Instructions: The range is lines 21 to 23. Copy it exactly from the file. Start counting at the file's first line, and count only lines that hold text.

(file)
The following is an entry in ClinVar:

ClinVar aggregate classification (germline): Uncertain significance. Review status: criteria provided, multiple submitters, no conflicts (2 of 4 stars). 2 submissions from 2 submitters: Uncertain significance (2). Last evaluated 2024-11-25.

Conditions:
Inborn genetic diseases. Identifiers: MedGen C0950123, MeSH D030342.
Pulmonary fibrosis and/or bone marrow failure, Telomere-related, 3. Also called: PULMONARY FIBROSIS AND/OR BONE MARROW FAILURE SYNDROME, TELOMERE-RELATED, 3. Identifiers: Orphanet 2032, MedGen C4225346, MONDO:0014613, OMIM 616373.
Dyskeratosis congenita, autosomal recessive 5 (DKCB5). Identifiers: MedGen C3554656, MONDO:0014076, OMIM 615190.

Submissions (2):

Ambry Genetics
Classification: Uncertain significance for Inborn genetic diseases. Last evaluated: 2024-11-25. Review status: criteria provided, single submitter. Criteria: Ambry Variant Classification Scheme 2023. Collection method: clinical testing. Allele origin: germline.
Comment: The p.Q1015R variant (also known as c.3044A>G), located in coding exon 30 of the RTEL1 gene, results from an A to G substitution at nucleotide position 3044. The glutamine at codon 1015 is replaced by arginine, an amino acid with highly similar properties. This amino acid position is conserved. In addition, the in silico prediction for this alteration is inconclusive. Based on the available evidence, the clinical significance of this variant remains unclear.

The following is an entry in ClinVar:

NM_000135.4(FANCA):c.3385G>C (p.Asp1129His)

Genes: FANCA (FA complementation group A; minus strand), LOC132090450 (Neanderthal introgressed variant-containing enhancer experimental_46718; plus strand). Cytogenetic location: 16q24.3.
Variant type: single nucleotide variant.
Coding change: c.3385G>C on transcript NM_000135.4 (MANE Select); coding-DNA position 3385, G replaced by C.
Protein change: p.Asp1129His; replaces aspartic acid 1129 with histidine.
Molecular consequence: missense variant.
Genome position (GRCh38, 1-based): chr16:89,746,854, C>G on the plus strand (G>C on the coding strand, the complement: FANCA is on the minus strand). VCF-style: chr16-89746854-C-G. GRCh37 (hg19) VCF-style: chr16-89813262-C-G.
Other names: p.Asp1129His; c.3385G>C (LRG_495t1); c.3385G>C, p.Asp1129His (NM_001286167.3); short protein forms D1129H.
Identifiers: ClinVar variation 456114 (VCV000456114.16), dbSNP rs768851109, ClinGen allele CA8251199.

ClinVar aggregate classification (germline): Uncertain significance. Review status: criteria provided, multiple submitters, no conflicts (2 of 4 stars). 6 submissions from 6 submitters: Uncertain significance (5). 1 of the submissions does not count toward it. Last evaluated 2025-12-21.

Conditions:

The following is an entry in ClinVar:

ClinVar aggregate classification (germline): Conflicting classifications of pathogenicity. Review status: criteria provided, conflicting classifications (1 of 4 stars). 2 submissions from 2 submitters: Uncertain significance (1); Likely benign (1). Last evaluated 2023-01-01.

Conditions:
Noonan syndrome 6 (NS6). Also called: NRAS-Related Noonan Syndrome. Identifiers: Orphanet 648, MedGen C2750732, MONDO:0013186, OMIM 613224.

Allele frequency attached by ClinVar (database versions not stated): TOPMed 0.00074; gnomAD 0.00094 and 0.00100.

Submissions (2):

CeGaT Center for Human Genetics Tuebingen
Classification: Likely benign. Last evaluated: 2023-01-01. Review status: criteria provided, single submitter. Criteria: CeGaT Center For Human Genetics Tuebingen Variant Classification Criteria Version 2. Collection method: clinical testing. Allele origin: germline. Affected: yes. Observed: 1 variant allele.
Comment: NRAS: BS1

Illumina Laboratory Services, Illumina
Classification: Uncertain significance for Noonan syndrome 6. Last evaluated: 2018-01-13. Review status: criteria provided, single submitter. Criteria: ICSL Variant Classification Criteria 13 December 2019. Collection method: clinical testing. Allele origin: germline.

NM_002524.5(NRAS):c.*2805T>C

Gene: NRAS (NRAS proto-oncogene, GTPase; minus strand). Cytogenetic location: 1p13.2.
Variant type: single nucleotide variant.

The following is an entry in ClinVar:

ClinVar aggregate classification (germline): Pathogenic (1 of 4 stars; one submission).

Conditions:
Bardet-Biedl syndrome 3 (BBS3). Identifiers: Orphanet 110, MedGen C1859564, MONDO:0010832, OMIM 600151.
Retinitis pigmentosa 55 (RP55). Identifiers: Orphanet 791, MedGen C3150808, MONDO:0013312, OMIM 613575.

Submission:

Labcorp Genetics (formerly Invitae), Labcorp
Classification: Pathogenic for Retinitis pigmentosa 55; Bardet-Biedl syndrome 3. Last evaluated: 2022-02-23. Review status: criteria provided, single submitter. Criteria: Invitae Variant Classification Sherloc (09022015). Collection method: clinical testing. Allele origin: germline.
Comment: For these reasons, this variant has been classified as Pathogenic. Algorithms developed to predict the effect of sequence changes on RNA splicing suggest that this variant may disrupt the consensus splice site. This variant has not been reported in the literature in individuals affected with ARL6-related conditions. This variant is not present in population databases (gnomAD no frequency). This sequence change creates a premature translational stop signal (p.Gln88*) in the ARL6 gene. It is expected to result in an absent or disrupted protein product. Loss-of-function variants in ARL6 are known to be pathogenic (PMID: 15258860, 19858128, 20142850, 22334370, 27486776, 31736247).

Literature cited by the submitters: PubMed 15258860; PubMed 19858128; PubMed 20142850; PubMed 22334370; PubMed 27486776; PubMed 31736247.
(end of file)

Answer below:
ClinVar aggregate classification (germline): Uncertain significance. Review status: criteria provided, multiple submitters, no conflicts (2 of 4 stars). 6 submissions from 6 submitters: Uncertain significance (5). 1 of the submissions does not count toward it. Last evaluated 2025-12-21.

Conditions:

The following is an entry in ClinVar: